By Angela Kennedy, director of strategic operations, medical specialty societies, IQVIA.
In 2016, the 21st Century Cures Act (Cures Act) resulted in new regulations that fundamentally changed the way deidentified patient data is accessed and utilized. However, data quality and interoperability between the various healthcare stakeholders has been a major hurdle.
When it comes to implementing the Cures Act, the Office of the National Coordinator for Health Information Technology (ONC) and the Centers for Medicare & Medicaid Services (CMS) each must administer the law’s requirements. Therefore, each agency has released a final rule over their respective jurisdiction.
Information blocking is a primary focus of the ONC final rule, which also requires that developers certified by the ONC Health IT Certification Program must have standardized Application Programming Interfaces (APIs) and implement Fast Healthcare Interoperability Resources (FHIR) technology, enabling individuals to access structured electronic health information securely and easily.
These advancements will only make information sharing easier. The CMS Interoperability and Patient Access final rule also focuses on API interoperability, requiring federal payers to make provider directory information publicly available. Specifically, it encourages interoperability and patient access to health information.
In a major step to ensure open sharing of information, the ONC introduced the US Core Data for Interoperability (USCDI). Since ONC is the certifying body for EHRs, providers must be prepared to transition to a new “Cures Edition” version of its software before the end of 2022.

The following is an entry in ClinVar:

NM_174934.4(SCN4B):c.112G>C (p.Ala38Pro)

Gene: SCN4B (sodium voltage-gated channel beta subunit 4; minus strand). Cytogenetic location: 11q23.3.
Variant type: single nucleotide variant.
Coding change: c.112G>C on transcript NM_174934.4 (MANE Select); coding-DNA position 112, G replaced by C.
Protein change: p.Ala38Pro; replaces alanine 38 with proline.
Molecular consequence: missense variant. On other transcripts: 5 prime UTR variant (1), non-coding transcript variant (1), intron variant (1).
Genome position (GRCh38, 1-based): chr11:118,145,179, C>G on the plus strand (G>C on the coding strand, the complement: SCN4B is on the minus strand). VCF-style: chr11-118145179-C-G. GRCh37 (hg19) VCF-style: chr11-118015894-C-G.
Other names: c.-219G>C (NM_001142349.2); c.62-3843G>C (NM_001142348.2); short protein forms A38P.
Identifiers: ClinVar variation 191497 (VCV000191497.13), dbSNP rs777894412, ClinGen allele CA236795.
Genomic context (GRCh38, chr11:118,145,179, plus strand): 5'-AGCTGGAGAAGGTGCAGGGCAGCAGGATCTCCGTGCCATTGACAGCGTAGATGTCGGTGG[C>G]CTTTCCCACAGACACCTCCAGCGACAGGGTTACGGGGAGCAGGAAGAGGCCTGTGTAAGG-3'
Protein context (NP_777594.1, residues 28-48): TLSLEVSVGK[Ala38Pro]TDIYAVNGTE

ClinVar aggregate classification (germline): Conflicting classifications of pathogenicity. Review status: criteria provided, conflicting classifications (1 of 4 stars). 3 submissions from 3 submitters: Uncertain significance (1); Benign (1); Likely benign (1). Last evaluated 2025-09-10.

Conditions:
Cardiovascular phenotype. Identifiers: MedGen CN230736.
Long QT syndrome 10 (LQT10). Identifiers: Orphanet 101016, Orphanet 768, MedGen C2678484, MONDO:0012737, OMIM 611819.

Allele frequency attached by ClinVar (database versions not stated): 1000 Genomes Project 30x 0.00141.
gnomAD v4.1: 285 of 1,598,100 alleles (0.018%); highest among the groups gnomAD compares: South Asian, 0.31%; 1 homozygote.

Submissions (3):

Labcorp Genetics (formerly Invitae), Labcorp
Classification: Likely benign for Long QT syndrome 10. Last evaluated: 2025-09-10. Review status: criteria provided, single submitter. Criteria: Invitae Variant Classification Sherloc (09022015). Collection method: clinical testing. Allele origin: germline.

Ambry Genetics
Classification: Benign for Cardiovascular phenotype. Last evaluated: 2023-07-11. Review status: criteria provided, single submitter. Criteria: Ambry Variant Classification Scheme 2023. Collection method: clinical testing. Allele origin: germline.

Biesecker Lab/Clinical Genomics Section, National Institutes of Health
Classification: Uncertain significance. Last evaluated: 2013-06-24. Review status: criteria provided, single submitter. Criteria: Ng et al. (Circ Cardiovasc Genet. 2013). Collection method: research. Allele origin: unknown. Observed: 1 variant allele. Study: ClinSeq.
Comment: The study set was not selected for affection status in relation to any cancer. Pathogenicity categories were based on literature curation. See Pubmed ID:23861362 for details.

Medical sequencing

What is USCDI?
USCDI encompasses a standard for data creation, a set of defined data classes and elements that Electronic Health Record (EHR) vendors must be able to provide. This creates an expectation for open and free access to healthcare data by industry stakeholders, including physicians, insurers, labs, registries, and the patients themselves. CMS requires that payers share the USCDI data they maintain with patients via the Patient Access API and with other payers via the Payer-to-Payer Data Exchange.
While some organizations have used APIs to aid the exchange of data, experts in the healthcare industry have been aware that for a truly free and open data exchange to work, modern technology and standards need to be put in place. This is where FHIR comes in.
What is FHIR?
FHIR is based on a new iteration of Representational State Transfer (REST) designs, which uses HTTP to enable the exchange of information between applications. That means if two applications adhere to the standards outlined for REST technologies, it makes it easier for two applications to exchange and manage healthcare data regardless of how it is stored. Not only do these applications now speak the same language, but FHIR has also created categories for certain healthcare interactions to further refine the data exchange by making it easily identifiable within each system.